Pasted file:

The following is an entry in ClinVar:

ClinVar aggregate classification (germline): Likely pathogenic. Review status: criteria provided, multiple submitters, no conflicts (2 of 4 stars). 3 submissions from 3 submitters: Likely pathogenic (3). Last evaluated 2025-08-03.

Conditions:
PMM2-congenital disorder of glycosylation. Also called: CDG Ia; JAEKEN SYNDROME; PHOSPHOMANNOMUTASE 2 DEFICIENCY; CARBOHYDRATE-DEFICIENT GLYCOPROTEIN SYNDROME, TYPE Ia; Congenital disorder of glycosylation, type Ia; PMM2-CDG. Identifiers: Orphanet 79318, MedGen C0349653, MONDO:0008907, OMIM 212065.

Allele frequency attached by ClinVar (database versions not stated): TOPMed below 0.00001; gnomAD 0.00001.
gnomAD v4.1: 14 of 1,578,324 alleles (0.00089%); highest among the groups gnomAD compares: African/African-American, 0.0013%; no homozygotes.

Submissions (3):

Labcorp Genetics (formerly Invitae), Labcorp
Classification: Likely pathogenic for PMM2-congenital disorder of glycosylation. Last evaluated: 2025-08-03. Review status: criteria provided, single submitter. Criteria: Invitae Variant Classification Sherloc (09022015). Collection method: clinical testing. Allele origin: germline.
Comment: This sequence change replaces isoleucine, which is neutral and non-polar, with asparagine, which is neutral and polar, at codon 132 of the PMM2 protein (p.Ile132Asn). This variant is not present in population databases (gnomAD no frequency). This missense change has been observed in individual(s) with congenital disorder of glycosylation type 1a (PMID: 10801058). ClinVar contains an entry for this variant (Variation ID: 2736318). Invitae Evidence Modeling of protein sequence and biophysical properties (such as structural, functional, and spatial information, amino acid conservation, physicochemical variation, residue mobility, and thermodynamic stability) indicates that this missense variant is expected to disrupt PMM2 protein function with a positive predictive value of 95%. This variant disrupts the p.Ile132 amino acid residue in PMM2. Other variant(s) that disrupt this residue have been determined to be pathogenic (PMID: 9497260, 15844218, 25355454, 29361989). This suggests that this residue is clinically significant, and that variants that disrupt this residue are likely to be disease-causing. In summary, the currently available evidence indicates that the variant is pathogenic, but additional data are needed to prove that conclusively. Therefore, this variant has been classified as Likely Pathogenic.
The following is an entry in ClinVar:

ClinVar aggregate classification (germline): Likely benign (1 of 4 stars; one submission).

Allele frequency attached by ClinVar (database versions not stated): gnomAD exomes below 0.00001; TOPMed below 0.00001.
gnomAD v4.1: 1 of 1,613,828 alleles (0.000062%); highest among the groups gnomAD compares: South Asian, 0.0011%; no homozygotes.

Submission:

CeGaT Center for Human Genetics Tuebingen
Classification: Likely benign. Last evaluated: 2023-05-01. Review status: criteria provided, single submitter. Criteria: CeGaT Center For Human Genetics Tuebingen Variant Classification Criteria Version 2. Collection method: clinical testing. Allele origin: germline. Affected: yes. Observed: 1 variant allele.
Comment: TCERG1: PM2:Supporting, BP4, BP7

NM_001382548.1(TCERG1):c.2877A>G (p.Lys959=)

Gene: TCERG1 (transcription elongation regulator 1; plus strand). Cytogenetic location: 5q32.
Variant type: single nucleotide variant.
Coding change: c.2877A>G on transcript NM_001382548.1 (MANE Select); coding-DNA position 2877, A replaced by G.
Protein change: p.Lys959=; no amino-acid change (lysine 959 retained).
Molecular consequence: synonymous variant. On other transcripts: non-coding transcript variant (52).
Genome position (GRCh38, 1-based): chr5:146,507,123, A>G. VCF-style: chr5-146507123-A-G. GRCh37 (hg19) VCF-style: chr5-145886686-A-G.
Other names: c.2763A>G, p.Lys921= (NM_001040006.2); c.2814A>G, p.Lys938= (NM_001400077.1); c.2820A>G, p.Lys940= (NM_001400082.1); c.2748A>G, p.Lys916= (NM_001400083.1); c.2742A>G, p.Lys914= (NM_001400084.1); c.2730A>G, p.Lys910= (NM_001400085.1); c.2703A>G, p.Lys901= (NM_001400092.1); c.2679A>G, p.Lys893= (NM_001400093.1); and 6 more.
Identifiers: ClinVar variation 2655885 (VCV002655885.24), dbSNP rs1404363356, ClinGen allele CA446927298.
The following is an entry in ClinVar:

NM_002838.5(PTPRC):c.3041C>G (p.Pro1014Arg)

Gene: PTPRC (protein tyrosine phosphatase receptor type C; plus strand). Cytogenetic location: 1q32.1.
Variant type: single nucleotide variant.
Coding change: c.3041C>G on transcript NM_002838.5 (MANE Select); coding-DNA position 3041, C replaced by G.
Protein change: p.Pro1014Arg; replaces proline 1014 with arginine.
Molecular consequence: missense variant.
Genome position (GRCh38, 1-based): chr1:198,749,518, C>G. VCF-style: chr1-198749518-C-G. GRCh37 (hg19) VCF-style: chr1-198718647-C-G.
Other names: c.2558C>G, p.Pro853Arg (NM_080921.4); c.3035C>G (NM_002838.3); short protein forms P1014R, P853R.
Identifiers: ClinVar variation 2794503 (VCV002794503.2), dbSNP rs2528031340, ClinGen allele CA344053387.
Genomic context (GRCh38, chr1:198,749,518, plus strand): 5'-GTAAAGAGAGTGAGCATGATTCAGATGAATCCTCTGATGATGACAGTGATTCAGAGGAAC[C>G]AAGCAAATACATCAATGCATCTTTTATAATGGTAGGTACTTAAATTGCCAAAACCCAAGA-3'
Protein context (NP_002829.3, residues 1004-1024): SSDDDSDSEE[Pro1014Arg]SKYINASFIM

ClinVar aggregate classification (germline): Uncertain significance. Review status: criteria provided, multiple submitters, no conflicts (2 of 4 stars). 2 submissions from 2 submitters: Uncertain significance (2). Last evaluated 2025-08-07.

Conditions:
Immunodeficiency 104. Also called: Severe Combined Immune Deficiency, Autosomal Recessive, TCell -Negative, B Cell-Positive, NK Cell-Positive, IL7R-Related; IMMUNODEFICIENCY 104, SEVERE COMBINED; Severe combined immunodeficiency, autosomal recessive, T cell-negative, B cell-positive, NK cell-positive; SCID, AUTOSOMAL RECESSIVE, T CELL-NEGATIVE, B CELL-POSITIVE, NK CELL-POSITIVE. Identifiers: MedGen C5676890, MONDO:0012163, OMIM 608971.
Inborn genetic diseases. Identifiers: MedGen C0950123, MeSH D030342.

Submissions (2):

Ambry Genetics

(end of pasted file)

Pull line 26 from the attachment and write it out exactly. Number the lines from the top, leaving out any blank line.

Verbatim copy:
Other names: c.2763A>G, p.Lys921= (NM_001040006.2); c.2814A>G, p.Lys938= (NM_001400077.1); c.2820A>G, p.Lys940= (NM_001400082.1); c.2748A>G, p.Lys916= (NM_001400083.1); c.2742A>G, p.Lys914= (NM_001400084.1); c.2730A>G, p.Lys910= (NM_001400085.1); c.2703A>G, p.Lys901= (NM_001400092.1); c.2679A>G, p.Lys893= (NM_001400093.1); and 6 more.